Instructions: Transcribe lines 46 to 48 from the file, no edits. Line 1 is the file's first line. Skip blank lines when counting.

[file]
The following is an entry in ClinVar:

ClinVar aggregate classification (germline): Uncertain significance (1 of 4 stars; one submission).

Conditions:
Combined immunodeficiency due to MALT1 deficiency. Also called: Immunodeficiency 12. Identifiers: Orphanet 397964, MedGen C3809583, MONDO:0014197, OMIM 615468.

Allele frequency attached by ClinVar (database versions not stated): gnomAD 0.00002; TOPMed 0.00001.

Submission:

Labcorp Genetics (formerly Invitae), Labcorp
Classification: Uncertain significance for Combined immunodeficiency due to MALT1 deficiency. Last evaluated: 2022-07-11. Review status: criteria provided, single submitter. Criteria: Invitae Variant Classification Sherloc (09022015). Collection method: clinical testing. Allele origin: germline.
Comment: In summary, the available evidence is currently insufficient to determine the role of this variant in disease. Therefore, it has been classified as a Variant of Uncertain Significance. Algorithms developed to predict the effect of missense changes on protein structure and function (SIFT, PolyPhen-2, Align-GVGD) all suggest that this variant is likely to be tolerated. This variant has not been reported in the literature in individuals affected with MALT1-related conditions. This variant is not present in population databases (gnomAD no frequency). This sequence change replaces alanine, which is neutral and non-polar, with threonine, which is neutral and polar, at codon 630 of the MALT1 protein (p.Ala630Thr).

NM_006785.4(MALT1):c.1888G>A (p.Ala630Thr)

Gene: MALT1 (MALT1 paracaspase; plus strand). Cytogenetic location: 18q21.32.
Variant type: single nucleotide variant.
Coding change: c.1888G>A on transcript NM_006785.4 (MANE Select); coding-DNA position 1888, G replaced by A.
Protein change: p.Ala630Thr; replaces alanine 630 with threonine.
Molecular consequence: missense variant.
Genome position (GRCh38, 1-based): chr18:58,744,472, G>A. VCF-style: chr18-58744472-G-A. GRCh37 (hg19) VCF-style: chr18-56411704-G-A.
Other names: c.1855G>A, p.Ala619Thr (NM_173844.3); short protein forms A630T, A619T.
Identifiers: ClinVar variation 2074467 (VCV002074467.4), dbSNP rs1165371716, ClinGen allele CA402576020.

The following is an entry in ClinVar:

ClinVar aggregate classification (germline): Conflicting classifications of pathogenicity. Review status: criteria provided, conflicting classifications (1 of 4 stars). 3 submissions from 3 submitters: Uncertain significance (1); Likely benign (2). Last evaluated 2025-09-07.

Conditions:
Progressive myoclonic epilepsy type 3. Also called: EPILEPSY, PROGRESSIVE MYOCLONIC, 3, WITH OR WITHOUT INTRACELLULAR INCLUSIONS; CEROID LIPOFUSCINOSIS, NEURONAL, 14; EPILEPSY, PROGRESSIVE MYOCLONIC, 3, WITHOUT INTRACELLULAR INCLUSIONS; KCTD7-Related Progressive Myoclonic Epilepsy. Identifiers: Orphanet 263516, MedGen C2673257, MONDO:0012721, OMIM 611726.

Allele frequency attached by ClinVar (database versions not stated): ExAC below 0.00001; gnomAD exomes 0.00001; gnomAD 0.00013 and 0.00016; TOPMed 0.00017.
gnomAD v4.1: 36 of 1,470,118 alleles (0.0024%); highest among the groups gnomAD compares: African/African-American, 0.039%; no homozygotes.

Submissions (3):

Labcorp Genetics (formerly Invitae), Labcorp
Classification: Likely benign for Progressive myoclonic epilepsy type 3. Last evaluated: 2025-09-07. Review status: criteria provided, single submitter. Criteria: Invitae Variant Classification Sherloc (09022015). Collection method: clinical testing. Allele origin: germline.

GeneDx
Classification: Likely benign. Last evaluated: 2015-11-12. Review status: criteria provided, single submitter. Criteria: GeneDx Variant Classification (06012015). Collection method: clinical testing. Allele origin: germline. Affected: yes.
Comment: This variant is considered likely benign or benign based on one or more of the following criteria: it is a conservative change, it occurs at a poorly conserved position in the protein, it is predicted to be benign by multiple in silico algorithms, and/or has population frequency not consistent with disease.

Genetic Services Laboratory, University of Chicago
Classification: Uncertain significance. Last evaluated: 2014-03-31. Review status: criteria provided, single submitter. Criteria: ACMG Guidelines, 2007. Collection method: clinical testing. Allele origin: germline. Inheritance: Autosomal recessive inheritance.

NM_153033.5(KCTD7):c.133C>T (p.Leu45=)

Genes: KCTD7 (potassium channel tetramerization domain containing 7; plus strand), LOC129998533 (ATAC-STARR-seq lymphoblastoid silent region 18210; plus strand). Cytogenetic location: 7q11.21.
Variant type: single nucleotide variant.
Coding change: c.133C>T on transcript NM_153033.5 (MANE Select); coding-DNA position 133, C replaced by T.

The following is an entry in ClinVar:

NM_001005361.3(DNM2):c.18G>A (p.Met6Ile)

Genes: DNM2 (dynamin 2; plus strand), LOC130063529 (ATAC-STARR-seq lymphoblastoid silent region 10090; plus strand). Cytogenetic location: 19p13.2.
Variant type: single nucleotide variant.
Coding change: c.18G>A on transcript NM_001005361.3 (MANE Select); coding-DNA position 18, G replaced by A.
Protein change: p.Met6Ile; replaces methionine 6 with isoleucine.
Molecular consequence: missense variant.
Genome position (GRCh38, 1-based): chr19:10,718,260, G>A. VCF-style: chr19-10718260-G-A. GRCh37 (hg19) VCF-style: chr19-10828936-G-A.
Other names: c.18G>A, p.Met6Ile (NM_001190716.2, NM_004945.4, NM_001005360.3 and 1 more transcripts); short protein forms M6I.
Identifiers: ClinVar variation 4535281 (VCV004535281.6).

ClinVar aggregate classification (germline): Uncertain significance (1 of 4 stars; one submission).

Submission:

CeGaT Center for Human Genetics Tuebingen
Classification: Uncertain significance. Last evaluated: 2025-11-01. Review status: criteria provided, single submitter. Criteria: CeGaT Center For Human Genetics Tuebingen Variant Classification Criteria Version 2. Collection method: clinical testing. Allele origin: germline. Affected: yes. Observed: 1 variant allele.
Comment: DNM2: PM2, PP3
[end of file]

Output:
Identifiers: ClinVar variation 4535281 (VCV004535281.6).

ClinVar aggregate classification (germline): Uncertain significance (1 of 4 stars; one submission).

Submission: